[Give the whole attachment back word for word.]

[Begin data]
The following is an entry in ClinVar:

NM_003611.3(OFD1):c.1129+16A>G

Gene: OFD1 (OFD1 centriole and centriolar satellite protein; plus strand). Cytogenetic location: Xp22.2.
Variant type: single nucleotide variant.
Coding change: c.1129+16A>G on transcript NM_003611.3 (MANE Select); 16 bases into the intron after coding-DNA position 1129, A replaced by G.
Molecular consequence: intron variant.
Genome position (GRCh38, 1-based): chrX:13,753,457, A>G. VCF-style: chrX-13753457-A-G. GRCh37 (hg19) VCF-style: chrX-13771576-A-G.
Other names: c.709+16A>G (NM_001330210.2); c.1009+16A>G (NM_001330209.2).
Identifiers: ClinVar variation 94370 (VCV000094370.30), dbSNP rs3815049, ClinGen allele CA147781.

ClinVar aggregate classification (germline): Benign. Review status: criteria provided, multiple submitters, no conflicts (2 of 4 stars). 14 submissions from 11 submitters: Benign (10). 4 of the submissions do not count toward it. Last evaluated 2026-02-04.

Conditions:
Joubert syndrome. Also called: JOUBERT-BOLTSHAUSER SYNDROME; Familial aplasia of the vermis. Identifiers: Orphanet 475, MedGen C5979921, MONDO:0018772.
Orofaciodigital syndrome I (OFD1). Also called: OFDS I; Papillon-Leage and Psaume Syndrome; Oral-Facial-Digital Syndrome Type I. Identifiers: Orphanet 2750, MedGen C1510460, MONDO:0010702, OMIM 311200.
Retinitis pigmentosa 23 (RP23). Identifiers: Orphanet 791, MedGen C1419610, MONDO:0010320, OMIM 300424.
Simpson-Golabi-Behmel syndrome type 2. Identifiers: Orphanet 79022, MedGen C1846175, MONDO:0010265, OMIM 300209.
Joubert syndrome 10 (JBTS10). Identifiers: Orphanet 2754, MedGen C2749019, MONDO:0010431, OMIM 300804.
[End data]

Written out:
The following is an entry in ClinVar:

NM_003611.3(OFD1):c.1129+16A>G

Gene: OFD1 (OFD1 centriole and centriolar satellite protein; plus strand). Cytogenetic location: Xp22.2.
Variant type: single nucleotide variant.
Coding change: c.1129+16A>G on transcript NM_003611.3 (MANE Select); 16 bases into the intron after coding-DNA position 1129, A replaced by G.
Molecular consequence: intron variant.
Genome position (GRCh38, 1-based): chrX:13,753,457, A>G. VCF-style: chrX-13753457-A-G. GRCh37 (hg19) VCF-style: chrX-13771576-A-G.
Other names: c.709+16A>G (NM_001330210.2); c.1009+16A>G (NM_001330209.2).
Identifiers: ClinVar variation 94370 (VCV000094370.30), dbSNP rs3815049, ClinGen allele CA147781.

ClinVar aggregate classification (germline): Benign. Review status: criteria provided, multiple submitters, no conflicts (2 of 4 stars). 14 submissions from 11 submitters: Benign (10). 4 of the submissions do not count toward it. Last evaluated 2026-02-04.

Conditions:
Joubert syndrome. Also called: JOUBERT-BOLTSHAUSER SYNDROME; Familial aplasia of the vermis. Identifiers: Orphanet 475, MedGen C5979921, MONDO:0018772.
Orofaciodigital syndrome I (OFD1). Also called: OFDS I; Papillon-Leage and Psaume Syndrome; Oral-Facial-Digital Syndrome Type I. Identifiers: Orphanet 2750, MedGen C1510460, MONDO:0010702, OMIM 311200.
Retinitis pigmentosa 23 (RP23). Identifiers: Orphanet 791, MedGen C1419610, MONDO:0010320, OMIM 300424.
Simpson-Golabi-Behmel syndrome type 2. Identifiers: Orphanet 79022, MedGen C1846175, MONDO:0010265, OMIM 300209.
Joubert syndrome 10 (JBTS10). Identifiers: Orphanet 2754, MedGen C2749019, MONDO:0010431, OMIM 300804.